The Roar
The Roar


Put the Port Adelaide back in the Power

Looking at the number, Port Adelaide should be confident heading into the second half of the season. (AAP Image/Ben Macmahon)
Jayne Jeffery new author
Roar Rookie
9th August, 2018

A finals berth is slipping further and further from Port Adelaide, who sit seventh after a horror last month, recording just one win.

Throughout the season they have triumphed over premiership hopefuls Richmond and Melbourne, while securing unconvincing wins against the likes of Carlton, Brisbane and St Kilda, before eventually succumbing to an unforgivable loss in the west to an undernourished Fremantle.

The topsy-turviness of the Power’s run has divided their fanbase. Some argue that, with 12 wins, their season has been satisfactory. Others suggest the team has not improved for a number of years, even in the face of overall business growth.

While members of both parties are quick to blame coaching and player performances when things don’t go to plan, it seems Power fans are ignoring an issue that is painstakingly obvious, but perhaps not directly in the firing line.

It’s no secret that not every fan of the Power blossomed from the pews of Alberton Oval all those years ago. Those who eagerly awaited the honour of adding that now infamous glimmer of teal to their already black and white guernseys in 1997. Power supporters have since then come from other SANFL clubs, other states, other countries and even over the road, but whether they like it or not, the Power is a continuation of the Magpies.

The attitudes on the field, off the field and in the coaches’ box should be alarming fans who are yet to put their finger on a major problem that has been slowly brewing over the past four years – the Power have stepped away from Port Adelaide.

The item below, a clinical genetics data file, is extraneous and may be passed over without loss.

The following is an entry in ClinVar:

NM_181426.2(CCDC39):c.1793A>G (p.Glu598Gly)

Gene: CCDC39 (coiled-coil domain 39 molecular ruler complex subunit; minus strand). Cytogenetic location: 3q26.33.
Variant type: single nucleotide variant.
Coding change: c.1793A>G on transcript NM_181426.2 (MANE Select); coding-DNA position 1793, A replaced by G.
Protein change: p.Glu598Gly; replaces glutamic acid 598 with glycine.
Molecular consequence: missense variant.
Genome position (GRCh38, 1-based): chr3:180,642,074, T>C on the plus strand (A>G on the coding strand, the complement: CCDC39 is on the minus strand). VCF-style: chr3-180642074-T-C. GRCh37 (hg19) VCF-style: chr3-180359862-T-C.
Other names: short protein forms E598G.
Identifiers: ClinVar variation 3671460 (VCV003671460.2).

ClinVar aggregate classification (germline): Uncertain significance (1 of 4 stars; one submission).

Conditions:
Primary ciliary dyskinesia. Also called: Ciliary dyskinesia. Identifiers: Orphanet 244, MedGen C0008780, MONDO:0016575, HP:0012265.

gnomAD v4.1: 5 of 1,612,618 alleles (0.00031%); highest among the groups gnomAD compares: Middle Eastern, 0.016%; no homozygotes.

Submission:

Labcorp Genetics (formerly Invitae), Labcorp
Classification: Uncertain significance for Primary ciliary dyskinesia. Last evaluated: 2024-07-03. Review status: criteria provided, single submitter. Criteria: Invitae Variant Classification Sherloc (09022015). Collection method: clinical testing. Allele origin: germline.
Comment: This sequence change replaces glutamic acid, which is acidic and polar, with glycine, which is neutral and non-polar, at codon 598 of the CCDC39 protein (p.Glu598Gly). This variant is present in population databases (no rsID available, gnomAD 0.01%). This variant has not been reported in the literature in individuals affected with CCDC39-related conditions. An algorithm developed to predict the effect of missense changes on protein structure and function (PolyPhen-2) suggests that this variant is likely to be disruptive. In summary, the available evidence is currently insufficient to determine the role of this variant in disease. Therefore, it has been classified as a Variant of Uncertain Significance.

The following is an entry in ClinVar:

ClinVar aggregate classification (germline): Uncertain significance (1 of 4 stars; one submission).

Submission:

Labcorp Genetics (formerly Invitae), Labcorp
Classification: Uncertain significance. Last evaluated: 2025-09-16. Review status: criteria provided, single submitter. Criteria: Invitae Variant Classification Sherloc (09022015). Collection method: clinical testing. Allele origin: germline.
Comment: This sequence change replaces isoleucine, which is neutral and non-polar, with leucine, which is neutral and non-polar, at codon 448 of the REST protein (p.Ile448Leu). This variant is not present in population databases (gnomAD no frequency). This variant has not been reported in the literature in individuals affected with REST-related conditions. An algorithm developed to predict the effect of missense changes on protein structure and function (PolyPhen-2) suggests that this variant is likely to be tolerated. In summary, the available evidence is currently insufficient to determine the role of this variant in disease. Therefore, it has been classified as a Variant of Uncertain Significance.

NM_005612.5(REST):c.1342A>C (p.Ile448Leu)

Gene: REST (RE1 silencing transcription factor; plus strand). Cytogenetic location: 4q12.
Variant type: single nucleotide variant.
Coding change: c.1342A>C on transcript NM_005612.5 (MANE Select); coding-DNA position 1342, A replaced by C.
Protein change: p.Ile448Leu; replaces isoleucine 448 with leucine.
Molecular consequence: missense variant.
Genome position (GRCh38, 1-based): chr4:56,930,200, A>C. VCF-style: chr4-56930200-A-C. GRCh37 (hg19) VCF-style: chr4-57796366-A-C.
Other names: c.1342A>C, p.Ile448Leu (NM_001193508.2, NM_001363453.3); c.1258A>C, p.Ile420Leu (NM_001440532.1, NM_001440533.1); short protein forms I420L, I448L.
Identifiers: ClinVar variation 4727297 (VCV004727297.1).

With one of the most successful histories in the game, the Port Adelaide Football Club cemented an ethos in the football world as a vehement, forceful and ablest community. An outfit to be feared, envied and admired. The construction of all-powerful mantra crafted by Foster ‘Fos’ Williams in 1962, ‘The Creed’ shaped each and every performance, resulting in decades of major success and 18 premierships during that era.

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“We, the players and management of the Port Adelaide Football Club accept the heritage which players and administrators have passed down to us; in so doing we do not intend to rest in idleness.”


With a culture so great and a history so rich, it is hard to understand how the players of today aren’t drawing huge motivation and enticement to continue the legacy of their predecessors. Their undeniable success inspired the careers of the former generation, including the Cornes brothers, Warren Tredrea and Dominic Cassisi, who even during the dark times, bled for the club.

Today, pride in the guernsey and the name is virtually non-existent.

The Port Adelaide Football Club has also reverted from their intensity and dominance against cross town rivals, the Adelaide Crows. While Showdowns of late have been tough and entertaining, the Power once held the Crows 21-17 for wins, which the Crows have now overtaken with a comfortable few years of dominance – even when the Power were an arguably better outfit.

The stigma throughout South Australia is that the Power have much more angst against the Crows than vice versa but modern players lack the fiery ruthlessness and ability to overrule that should be wired into them and that Power fans expect.

Gone are the days when boss Ken Hinkley would promise tough and traditional Port Adelaide-style football. It is horrifying that a club that once sported an honour roll of names like Ebert and Cahill, who gave every last millimetre of themselves to the cause, is now renowned as the whingers of the league.

Perhaps it is an embarrassment, a waste of time and false advertising to preach ‘Never Tear Us Apart’ and sport the number 1870 on the back of the guernsey if nothing about the football club of today reflects the deep values in the roots entwined under Alberton Oval.

The current playing group and management team obviously completely disregard these values, or have been seriously misinformed.

Before another nothing year transpires, the Power need a reality check. A history lesson. A reminder of where they come from and what is expected of them. To take accountability. To find the strength to believe.


They need the motivation to replicate what the Port Adelaide of old could achieve.

Power: look beyond the doors that you walk through each day. Embrace your heritage.

“Strive with all your power to further this club’s unexcelled achievements.”

Find Port Adelaide again.